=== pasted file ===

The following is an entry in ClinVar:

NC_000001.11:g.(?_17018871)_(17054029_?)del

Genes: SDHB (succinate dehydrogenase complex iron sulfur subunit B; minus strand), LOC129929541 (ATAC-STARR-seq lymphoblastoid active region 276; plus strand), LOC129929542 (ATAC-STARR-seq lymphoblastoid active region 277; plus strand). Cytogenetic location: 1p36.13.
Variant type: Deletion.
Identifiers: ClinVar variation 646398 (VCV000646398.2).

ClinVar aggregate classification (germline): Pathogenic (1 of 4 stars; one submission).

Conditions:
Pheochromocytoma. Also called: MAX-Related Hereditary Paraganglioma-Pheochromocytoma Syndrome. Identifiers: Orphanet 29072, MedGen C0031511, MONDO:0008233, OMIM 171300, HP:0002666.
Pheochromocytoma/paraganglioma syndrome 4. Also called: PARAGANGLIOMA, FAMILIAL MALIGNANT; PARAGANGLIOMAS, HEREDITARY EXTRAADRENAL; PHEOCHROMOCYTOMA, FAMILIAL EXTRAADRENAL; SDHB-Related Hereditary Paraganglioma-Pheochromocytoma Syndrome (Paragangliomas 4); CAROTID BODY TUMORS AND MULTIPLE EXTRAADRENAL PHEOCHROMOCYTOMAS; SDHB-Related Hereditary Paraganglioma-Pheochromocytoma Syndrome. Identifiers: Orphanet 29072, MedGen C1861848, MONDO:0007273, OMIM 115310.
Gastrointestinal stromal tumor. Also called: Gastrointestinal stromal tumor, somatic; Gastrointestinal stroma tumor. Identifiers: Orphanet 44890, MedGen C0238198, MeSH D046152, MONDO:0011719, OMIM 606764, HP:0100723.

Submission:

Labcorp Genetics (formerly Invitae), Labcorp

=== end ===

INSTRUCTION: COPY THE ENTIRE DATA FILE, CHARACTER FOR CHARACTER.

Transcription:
The following is an entry in ClinVar:

NC_000001.11:g.(?_17018871)_(17054029_?)del

Genes: SDHB (succinate dehydrogenase complex iron sulfur subunit B; minus strand), LOC129929541 (ATAC-STARR-seq lymphoblastoid active region 276; plus strand), LOC129929542 (ATAC-STARR-seq lymphoblastoid active region 277; plus strand). Cytogenetic location: 1p36.13.
Variant type: Deletion.
Identifiers: ClinVar variation 646398 (VCV000646398.2).

ClinVar aggregate classification (germline): Pathogenic (1 of 4 stars; one submission).

Conditions:
Pheochromocytoma. Also called: MAX-Related Hereditary Paraganglioma-Pheochromocytoma Syndrome. Identifiers: Orphanet 29072, MedGen C0031511, MONDO:0008233, OMIM 171300, HP:0002666.
Pheochromocytoma/paraganglioma syndrome 4. Also called: PARAGANGLIOMA, FAMILIAL MALIGNANT; PARAGANGLIOMAS, HEREDITARY EXTRAADRENAL; PHEOCHROMOCYTOMA, FAMILIAL EXTRAADRENAL; SDHB-Related Hereditary Paraganglioma-Pheochromocytoma Syndrome (Paragangliomas 4); CAROTID BODY TUMORS AND MULTIPLE EXTRAADRENAL PHEOCHROMOCYTOMAS; SDHB-Related Hereditary Paraganglioma-Pheochromocytoma Syndrome. Identifiers: Orphanet 29072, MedGen C1861848, MONDO:0007273, OMIM 115310.
Gastrointestinal stromal tumor. Also called: Gastrointestinal stromal tumor, somatic; Gastrointestinal stroma tumor. Identifiers: Orphanet 44890, MedGen C0238198, MeSH D046152, MONDO:0011719, OMIM 606764, HP:0100723.

Submission:

Labcorp Genetics (formerly Invitae), Labcorp